Garmin Fit: Has The GPS Watch Become Obsolete?

A real quick post here on a pretty cool phone app: Garmin Fit. I’ve been a big Garmin fan and use my 310 XT watch constantly, if nothing more than a way to automatically log miles. When it comes to pacing, the Garmin GPS is as close to perfect to helping me stay within a pacing range. Sure there are occasions when the GPS will report a mile a little long or a little short, but overall the newer GPS watches are pretty spot-on. Garmin has to see the writing on the wall and either needs to reinvent their business model or face becoming obsolete. Maybe they should try porting the phone to the watch or have their watches run Android? But they seemed to have found a niche in sport watches. I noticed during my last few marathons, many of the runners were using a Garmin watch. But these days, most phones come with GPS built-in and many of us carry our phones. But can’t our smart phone replace our watch? Isn’t this a natural convergence? Last year, I stopped by the Garmin booth at the NY Marathon and asked if they were coming out with a phone app and they said they were working on it. Well, Garmin has finally released the Fit app. I downloaded it this past weekend and tested the Garmin Fit app on my Android phone.

How many of us would love to replace our GPS watch or cycling computer by just installing an app on our phone? There are already quite a few apps out there that do a similar job (RunKeeper, Adidas miCoach, My Tracks), but I like having access to the data through Garmin Connect, which is what Fit provides. I downloaded it and used it for a Sunday afternoon run. To perform some tests, I wore my Garmin 310 XT watch and used the app at the same time to compare the results. I was surprised to see the results were fairly close.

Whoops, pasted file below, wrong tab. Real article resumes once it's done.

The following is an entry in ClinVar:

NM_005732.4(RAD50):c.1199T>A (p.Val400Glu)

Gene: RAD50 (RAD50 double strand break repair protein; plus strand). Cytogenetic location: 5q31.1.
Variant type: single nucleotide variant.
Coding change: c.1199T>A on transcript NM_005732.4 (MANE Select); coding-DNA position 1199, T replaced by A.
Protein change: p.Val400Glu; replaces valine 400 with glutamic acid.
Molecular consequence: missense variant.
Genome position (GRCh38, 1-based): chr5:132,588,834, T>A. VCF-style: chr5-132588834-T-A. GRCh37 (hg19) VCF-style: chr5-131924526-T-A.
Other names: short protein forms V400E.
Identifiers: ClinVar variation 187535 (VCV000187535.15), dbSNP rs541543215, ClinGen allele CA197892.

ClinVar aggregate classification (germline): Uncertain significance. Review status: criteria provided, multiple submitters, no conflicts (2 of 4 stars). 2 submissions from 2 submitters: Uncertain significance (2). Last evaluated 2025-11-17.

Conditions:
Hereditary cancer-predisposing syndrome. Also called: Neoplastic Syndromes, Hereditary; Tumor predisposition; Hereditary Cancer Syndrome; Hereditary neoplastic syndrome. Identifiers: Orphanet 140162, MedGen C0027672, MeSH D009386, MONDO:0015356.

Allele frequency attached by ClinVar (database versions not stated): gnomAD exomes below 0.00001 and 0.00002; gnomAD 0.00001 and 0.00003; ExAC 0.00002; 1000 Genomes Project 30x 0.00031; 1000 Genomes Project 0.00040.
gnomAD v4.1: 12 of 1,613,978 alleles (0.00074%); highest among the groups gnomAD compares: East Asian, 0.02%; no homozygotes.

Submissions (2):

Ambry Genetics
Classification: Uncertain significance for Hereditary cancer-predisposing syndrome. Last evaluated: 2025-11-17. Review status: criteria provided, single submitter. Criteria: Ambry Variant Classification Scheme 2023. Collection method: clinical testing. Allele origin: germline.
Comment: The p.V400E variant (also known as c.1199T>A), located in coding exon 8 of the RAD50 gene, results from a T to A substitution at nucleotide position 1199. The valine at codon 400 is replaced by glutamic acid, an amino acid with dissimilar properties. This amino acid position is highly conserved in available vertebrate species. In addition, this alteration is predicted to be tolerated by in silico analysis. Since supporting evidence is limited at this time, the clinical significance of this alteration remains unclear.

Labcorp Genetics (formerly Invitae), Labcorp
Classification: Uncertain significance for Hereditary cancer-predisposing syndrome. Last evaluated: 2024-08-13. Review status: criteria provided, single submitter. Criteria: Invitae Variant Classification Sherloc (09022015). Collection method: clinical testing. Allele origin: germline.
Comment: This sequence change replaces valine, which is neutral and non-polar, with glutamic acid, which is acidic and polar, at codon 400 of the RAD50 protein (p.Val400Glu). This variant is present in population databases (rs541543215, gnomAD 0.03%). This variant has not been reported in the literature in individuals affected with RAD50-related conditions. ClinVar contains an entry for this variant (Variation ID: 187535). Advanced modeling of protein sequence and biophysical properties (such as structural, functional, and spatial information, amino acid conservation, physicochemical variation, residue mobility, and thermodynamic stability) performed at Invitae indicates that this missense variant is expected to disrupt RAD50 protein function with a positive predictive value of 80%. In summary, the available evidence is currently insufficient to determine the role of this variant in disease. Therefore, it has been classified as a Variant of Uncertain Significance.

Garmin Fit Data Uploaded To Garmin Connect

Garmin Fit Data Uploaded To Garmin Connect

Here’s a side-by-side comparison of the results (310 XT on the left and Fit on the right). Fit shows .02 more miles, that’s only a 0.28% variation.

Comparing the Results Between the Garmin 310 XT and Garmin Fit App

Comparing the Results Between the Garmin 310 XT and Garmin Fit App

Now what this app doesn’t provide on Android is heart rate data. I believe it is supported or will be supported on the iPhone. I’m sure it is just a matter of time as I’ve seen a few bluetooth heart rate monitors lately so that piece of the puzzle is coming. Also on the Android app, there is no virtual partner feature so if you like to train using the virtual partner you’re out of luck.

The main issue with the phone solution is how much easier glancing at a watch is compared to pulling out a phone looking at an app. Getting data mid run from a watch is a simple twist of the wrist but using a phone is a whole other matter. Usually the phone is strapped to an arm and the phone needs to be unlocked. So checking time/speed/distance while running using a phone is not an easy proposition. Some programs provide audible prompts and they work fairly well. I’ve experimented with the miCoach and hearing those splits called out from the phone can be a little discouraging on those easy runs.

So is it just a matter of time before the watch is obsolete? The smart phone seems to be replacing so many of our devices: point and shoot cameras, video cameras, GPS navigation devices, mp3 players and radios. Overall, the Fit app is an easy way to record runs/rides and keep your Garmin Connect data log current. I’ll continue using my watch for now, but when travelling or when the watch battery is drained, it’s good to have other options.


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